Holding Woman and Other Stories of Acceptable Madness


El Nido, New Mexico, is a place of addled brains, self-sabotage, comfortable confusion, and small-town secrets. At first, the darkly comic misadventures of the village's residents appear to be amusing anecdotes of rural life, but we gradually understand we are witnessing the challenges we all must face: the struggle to find self-worth, the courage to hope, and the ability to accept life on its own terms. In El Nido, traditional values and gender roles prevail alongside an unwritten code of conduct, and idiosyncrasies reign supreme. Hilario Armenta dreams of being buried in a restored 1964 Impala that he won in a lottery; a daughter tries to avert disaster as her mother, a compulsive liar, creates one sticky situation after another; the town's only prostitute teaches others the value of human life; and having gone mad after losing her family in a horrific fire, Holding Woman becomes a mother to everyone around her. These are just a few of the unforgettable characters who emerge from “The Nest,” all of them searching for safety, sanity, and sanctuary in a confusing world.

What Critics and Readers are Saying About Holding Woman

"Kelley Jácquez's [writing] displays that elusive heart-lightening quality that divides art from craft." —Library Journal

"Through powerful storytelling, Kelley Jácquez compels you to return again and again to the source of dreams, the unremembered past, the wrong turn that brought you to the present." —Kathleen Alcalá, author of The Desert Remembers My Name: On Family and Writing

"I loved the women of Holding Woman!” —Dorothy Allison, author of Bastard Out of Carolina

"Exquisite stories of imperfect people. . . . Though life is often grim and the people flawed, a thread of loyalty and strength weaves its way through these memorable characters. Nowhere is the writing more luminous than in the title piece, Holding Woman. I am unable to read it without tears." —Hannah Grover, Farmington Daily Times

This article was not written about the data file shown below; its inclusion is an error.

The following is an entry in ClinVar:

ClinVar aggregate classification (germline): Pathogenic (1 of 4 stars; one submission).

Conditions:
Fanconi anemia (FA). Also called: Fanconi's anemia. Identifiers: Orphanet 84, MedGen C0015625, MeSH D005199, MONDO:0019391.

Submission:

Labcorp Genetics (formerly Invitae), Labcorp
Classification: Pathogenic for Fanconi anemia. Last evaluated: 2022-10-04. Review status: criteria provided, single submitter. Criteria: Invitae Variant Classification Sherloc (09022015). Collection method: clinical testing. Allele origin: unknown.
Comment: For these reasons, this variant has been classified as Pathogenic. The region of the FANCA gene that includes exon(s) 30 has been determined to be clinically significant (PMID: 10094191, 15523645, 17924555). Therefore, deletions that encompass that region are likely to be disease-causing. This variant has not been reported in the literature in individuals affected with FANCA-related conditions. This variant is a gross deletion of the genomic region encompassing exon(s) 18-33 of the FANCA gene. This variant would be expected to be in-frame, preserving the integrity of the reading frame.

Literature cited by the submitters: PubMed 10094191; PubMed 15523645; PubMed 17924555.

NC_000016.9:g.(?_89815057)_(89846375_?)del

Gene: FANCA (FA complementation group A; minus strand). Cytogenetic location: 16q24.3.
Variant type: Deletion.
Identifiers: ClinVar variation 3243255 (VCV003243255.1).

"I loved every story in this book—‘real life’ and sometimes very ‘hard life’ jump from every page with a great deal of love and friendship sprinkled over the whole thing." —Kathy Engel, OR

"[Holding Woman] is hitting pretty close to home; I grew up just down the river from there. . .  [Jácqez] is an outstanding writer, in my opinion." —Emma, CA

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Kelley Jácquez
Author Bio: 

Kelley Jácquez grew up in a small town in New Mexico. After earning a master's degree in English, she served as adjunct faculty at several California colleges, writing and publishing short stories at the same time. She was awarded a Harper/Collins Fellowship in 1995 and was a finalist at the Utah Writers-at-Work conference in 1997. She then turned to journalism, eventually becoming managing editor of the Business Journal newspaper in Fresno. Her short stories have appeared in multiple literary magazines and two anthologies (Walking the Twilight II: Women Writers of the Southwest [1996] and Fantasmas: Supernatural Stories [2001]). Although she has lived in many places and now resides in Oregon, Jácquez still considers New Mexico home.

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